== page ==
Referring again to FIG. 4, the lower and upper mold plates 62, 64 each include a stepped bore 110. The bore 110 includes a narrow portion 112 and an enlarged portion 114. Each narrow portion 112 receives the extensions 74 and 94 of each half-mold 70 and 90, respectively. Each enlarged portion 114 receives the retainer rings 80 and 100 of each half-mold 70 and 90, respectively. The retainer rings and the configuration of the bore 110 and cavities 66 and 68 allow the half-molds 70 and 90 to move vertically in the directions D1 and D2 and the opposites thereof. Preferably, less than about 0.030 inches of vertical movement is allowable and more preferably less than about 0.020 inches of vertical movement is allowable. Alternatively, the mold can be formed so that vertical movement of the half-molds is prevented.
 The half-molds 70 and 90 and the cavities 66 and 68 respectively are configured and dimensioned such that a gap g1 is formed therebetween. The extensions 74 and 94 and the narrow portion 112 of each bore 110 are configured and dimensioned such that a gap g2 is formed therebetween. The retainer rings 80 and 100 and the enlarged portion 114 of each bore 110 and cavities 66 and 68 are configured and dimensioned such that gaps g3, g4, and g5 are formed.
 The mold 60 further includes an lower back-up plate 116 adjacent the lower mold plate 62 and an upper back-up plate 118 adjacent the upper mold plate 64. The lower and upper backup plates 116 and 118 are optional. The mold plates 62 and 64 and back-up plates 116 and 118 are preferably formed of steel.
 In another embodiment, the mold can be configured to include an ejection apparatus for assisting in removing the cores after molding as disclosed in the '365 patent. Conventional alignment aids, such as dowels and associated bores at the corners of the frame members 62 and 64, can be used to align the frame members 62 and 64 with respect to one another.
 Referring to FIGS. 1 and 4, in step 10 e the method of the present invention includes providing a mold 60 with at least one pair of half-molds 70 and 90 to form a spherical cavity. In step 10 f, recall that preferably conforming preforms 12 (as shown in FIG. 2) are advanced to the spherical cavity and disposed in the cavity 86 of the lower half-mold 70. Then, the pair of half-molds are advanced toward one another in the directions D1 and D2 or closed using a conventional compression molding press. The dowels and bores of the frame member 62 and 64 align the frame members with respect to one another. When the second portions 84 and 104 (as best seen in FIG. 5) of the half-molds 70 and 90, respectively, contact each other, the gaps g1, g2 and g3 allow the half-molds 70 and 90 to move substantially transversely with respect to one another in the directions illustrated by the arrow D3 into alignment. As compared to the closing directions D1 and D2 the half-molds 70 and 90 move along direction D3 angularly offset from the closing directions. More preferably, the half-molds 70 and 90 move substantially horizontally with respect to one another in the directions illustrated by the arrow D3 into alignment. Thus, during closing the half-molds 70 and 90 align such that the central axis C1 and the central axis C2 are coaxial. When the second portions 84 and 104 (as best seen in FIG. 5) of the half-molds 70 and 90, respectively, contact each other, the gaps g4 and g5 allow the half-molds 70 and 90 to move vertically with respect to one another in the directions illustrated by the arrows D1 and D2 or in directions opposite thereto.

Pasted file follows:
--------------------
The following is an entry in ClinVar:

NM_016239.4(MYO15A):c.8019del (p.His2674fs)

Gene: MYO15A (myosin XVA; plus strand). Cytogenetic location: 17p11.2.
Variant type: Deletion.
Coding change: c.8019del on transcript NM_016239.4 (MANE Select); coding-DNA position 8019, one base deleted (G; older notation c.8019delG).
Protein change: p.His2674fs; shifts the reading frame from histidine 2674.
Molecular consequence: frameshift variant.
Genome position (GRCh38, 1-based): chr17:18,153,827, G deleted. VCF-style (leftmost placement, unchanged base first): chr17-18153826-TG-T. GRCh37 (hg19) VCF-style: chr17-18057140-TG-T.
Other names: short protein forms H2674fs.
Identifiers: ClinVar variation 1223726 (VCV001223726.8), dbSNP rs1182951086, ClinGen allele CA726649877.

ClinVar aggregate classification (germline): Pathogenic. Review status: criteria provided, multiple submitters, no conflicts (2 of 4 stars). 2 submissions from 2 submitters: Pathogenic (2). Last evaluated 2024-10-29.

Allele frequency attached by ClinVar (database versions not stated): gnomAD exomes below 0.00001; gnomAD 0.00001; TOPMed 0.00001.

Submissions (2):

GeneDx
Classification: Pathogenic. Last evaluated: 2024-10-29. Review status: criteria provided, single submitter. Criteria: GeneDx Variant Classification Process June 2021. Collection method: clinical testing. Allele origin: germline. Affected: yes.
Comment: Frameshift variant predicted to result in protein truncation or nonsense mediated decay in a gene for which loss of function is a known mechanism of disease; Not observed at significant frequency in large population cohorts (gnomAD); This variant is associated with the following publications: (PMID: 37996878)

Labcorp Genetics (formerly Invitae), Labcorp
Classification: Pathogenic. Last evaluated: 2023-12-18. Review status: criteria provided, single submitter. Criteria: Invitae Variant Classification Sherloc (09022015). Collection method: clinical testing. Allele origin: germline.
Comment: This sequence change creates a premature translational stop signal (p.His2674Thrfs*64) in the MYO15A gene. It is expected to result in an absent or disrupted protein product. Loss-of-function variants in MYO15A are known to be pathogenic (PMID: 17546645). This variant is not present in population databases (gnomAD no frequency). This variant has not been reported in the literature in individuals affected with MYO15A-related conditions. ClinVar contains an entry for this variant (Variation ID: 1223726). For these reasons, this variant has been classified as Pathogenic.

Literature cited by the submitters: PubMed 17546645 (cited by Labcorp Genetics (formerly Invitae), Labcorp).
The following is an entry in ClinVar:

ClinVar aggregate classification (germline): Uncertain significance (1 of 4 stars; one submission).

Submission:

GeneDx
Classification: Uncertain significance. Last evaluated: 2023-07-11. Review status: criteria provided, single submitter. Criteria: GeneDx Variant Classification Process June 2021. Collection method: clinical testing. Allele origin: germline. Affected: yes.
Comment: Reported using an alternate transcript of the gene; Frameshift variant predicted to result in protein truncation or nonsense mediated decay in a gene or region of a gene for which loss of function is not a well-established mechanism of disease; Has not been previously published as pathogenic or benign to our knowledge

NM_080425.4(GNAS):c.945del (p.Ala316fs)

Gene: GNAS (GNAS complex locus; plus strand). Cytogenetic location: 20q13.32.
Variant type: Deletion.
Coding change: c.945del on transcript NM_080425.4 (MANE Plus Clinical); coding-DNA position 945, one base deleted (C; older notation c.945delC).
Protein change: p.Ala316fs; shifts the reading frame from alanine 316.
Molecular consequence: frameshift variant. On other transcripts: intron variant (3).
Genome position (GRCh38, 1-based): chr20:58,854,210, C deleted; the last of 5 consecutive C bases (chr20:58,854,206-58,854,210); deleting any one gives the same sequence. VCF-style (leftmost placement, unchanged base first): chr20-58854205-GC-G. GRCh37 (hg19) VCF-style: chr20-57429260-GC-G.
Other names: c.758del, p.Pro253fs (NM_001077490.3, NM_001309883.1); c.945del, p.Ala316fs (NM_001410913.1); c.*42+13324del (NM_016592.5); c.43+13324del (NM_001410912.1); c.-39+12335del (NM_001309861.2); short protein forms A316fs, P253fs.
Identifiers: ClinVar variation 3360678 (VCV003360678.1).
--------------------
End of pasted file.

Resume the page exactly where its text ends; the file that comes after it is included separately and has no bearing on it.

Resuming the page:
Once the mold 60 is completely closed, compression molding occurs at a predetermined time, temperature, and pressure to crosslink the preform material. For example, compression molding can occur at about 160° C. (320° F.) for about 15 minutes at a cavity pressure of 3000 psi to form the cores. After compression molding, the cores can remain in the molds until the material is completely or partially cured.
 While various descriptions of the present invention are described above, it is understood that the various features of the present invention can be used singly or in combination thereof. For example, the method and apparatus above can be used in molding other rubber or plastic compounds. The inspection and measuring method and apparatus can be used with or without the mold 60, and vice versa. Therefore, this invention is not to be limited to the specifically preferred embodiments depicted therein.
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|US8061409 *||Jun 22, 2007||Nov 22, 2011||Sintokogio, Ltd.||Mold|
|US20110104418 *||Jun 25, 2009||May 5, 2011||Joseph Ryan Fish||Pre-marked building materials and method of manufacture|
|U.S. Classification||264/40.4, 425/169, 264/320, 425/297, 425/408, 264/148|
|International Classification||B29C37/02, B29C33/00, A63B45/00, B29C33/44, B29C37/00, A63B37/00, B29D99/00|
|Cooperative Classification||A63B37/005, B29C33/005, B29D99/0042, B29C37/0003, B29C33/444, B29C37/02, A63B45/00, B29L2031/54, A63B37/0003, B29L2031/545|
|European Classification||B29D99/00G, B29C37/02, A63B45/00, B29C37/00B, B29C33/44B2|
|Oct 9, 2001||AS||Assignment|
Owner name: ACUSHNET COMPANY, MASSACHUSETTS
Free format text: ASSIGNMENT OF ASSIGNORS INTEREST;ASSIGNORS:SCOLAMIERO, STEPHEN K.;VIEIRA, MICHAEL F.;BRUM, WILLIAM;REEL/FRAME:012240/0076;SIGNING DATES FROM 20011004 TO 20011005